Since a shift is effectively multiplication by a power of 2, you might expect the above (
*) operations to behave identically. However, only the multiplication will cause an exception, while the shift just gives the same result as if the expression were
unchecked. I find, this is yet another inconsistency.
An even bigger trap is that the
unchecked statements only apply to the code within the enclosed statement block or expression, and not to any nested function calls. It is important to realize that these keywords only change the code generated by the C# compiler; they do not set or clear any overflow "flag" at run-time. The temptation is to assume that they work similarly to other statements - for example, a
try block will catch exceptions generated within any nested function calls. Programmers with a C/C++ background find the syntax misleading - in C/C++, a
#pragma would typically be used for this sort of situation.
checked blocks are rather like C#
unsafe blocks, in that they control code generation, not run-time behavior. The difference with
unsafe blocks is that the compiler will generate an error if you try to call a "safe" function from within an
unsafe block. But the C# compiler does not even warn if you try to call a function with
unchecked expressions from within a
checked block, or vice versa.
int square(int i)
return i * i;
int i = square(1000000);
The code in
square() will not be checked when called from
f() (unless the global compiler checking flag is on). There is no run-time "flag" to control overflow checking, so a function (like
square() above) cannot change its run-time behavior depending on where it is called from. Hence, the above code will not throw an overflow exception as might be expected.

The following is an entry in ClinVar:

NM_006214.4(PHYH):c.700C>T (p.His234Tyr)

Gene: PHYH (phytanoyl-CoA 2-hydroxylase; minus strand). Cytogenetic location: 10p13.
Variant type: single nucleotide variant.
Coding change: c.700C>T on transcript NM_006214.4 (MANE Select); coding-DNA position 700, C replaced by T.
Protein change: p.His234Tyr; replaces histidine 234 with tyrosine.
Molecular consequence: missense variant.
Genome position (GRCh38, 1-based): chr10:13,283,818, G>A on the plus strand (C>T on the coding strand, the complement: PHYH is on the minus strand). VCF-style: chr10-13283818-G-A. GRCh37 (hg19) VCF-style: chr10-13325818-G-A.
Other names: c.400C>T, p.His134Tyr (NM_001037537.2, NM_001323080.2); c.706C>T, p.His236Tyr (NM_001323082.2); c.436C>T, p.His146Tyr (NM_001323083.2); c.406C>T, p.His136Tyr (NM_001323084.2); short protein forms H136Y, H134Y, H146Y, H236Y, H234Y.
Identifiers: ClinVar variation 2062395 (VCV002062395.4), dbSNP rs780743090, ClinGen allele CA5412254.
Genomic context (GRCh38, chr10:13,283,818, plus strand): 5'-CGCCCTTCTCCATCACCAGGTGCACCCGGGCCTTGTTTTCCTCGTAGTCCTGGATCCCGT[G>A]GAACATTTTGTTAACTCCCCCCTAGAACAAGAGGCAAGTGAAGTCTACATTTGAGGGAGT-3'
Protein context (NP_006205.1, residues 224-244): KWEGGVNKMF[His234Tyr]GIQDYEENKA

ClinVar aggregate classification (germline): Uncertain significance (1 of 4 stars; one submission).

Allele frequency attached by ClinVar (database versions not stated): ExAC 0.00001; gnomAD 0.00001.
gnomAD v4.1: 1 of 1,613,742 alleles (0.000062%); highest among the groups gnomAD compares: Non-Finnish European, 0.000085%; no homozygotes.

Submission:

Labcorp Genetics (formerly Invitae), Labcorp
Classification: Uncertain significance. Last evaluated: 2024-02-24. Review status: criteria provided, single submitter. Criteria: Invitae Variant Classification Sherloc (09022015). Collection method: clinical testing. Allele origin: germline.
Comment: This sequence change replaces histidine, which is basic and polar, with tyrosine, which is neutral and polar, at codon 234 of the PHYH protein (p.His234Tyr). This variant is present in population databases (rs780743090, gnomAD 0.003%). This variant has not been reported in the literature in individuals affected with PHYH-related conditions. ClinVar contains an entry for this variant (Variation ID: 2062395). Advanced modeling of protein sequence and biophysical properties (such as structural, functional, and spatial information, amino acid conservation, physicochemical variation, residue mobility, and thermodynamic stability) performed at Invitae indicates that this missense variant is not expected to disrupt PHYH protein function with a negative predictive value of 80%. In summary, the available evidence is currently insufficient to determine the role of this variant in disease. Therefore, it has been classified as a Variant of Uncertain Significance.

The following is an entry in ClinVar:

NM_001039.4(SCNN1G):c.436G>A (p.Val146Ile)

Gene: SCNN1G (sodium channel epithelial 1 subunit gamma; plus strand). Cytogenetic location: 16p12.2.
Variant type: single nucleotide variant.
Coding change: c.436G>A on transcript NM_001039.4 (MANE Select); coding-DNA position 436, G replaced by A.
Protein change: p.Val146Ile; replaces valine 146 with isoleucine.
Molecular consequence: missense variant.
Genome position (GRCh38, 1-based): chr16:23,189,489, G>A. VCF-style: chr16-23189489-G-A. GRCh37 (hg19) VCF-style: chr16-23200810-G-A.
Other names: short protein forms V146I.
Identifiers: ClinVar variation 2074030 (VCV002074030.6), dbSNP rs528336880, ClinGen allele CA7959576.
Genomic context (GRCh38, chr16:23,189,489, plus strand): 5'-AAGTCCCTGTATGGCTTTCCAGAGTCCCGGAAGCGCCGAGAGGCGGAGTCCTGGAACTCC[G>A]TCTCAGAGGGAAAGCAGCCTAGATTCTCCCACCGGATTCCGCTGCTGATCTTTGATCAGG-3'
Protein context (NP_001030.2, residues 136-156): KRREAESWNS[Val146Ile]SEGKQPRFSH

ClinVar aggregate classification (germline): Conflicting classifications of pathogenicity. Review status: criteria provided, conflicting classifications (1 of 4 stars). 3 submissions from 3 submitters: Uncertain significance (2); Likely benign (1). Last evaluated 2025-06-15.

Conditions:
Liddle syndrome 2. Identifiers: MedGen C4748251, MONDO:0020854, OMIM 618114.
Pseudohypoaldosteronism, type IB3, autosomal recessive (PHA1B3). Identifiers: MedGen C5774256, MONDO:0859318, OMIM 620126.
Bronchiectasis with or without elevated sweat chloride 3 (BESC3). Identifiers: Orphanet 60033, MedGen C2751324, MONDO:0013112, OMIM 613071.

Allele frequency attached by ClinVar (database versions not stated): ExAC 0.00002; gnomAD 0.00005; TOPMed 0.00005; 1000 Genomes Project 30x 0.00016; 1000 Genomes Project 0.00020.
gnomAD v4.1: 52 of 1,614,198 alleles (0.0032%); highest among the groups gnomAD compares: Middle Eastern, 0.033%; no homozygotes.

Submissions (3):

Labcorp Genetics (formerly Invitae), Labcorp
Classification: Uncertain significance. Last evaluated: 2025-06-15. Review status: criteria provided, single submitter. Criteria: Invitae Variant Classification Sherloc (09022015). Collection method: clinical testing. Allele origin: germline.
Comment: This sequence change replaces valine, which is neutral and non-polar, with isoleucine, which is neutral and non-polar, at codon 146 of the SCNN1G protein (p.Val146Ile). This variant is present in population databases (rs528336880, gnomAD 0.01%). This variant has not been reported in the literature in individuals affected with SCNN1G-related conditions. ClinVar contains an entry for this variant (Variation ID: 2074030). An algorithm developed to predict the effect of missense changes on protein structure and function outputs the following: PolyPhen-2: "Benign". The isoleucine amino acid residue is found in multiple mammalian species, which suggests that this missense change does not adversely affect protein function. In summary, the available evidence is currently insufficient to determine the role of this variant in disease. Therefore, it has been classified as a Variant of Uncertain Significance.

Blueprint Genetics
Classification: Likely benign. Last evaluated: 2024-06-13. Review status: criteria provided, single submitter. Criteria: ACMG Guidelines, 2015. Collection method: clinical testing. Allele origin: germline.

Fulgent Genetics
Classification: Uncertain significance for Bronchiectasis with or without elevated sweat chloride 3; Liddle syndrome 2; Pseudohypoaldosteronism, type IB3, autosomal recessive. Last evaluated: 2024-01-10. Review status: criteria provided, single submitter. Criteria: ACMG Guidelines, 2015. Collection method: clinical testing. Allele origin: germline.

Note that you can inspect the compiled code to see how it changes by looking at the IL code using ILDASM. There are two variations of the relevant commands, without and with overflow checking. For example, the multiply commands are called
mul.ovf. (Actually, there are two multiply commands with overflow checking:
mul.ovf.un for signed and unsigned integers.)
In summary, the C# control of overflow handling is extremely useful where there is possibility of overflow.
My rules of thumb for its use are:
- Don't use the
checked keywords unless an overflow condition is possible.
unchecked when you expect overflow but want to ignore it.
checked where it is a possible error condition which you want to catch.
- Turn on overflow checking globally in debug builds to detect bugs.
- Turn off overflow checking globally in release builds for efficiency.
unchecked only work on the enclosed statements and do not affect nested function calls. Also they only work for simple integer arithmetic (and not shifts) and only for conversions from a real/integer type to a smaller integer type. For the
decimal type, overflow checking is always done irrespective of any
unchecked keyword, whereas pure floating-point operations are never checked.
Andrew has a BSc (1983) from Sydney University in Computer Science and Mathematics. Andrew began programming professionally in C in 1984 and has since used many languages but mainly C and C++.
Andrew has a particular interest in STL, user interface design and .Net. He has written articles on STL for technical journals such as the C/C++ User's Journal.
In 1997 Andrew began using MFC and released the source code for a Windows binary file editor called HexEdit, which was downloaded more than 1 million times. Since then he released a shareware version which is updated regularly (see http://www.hexedit.com). A new open source version using the wonderful new MFC is in the works.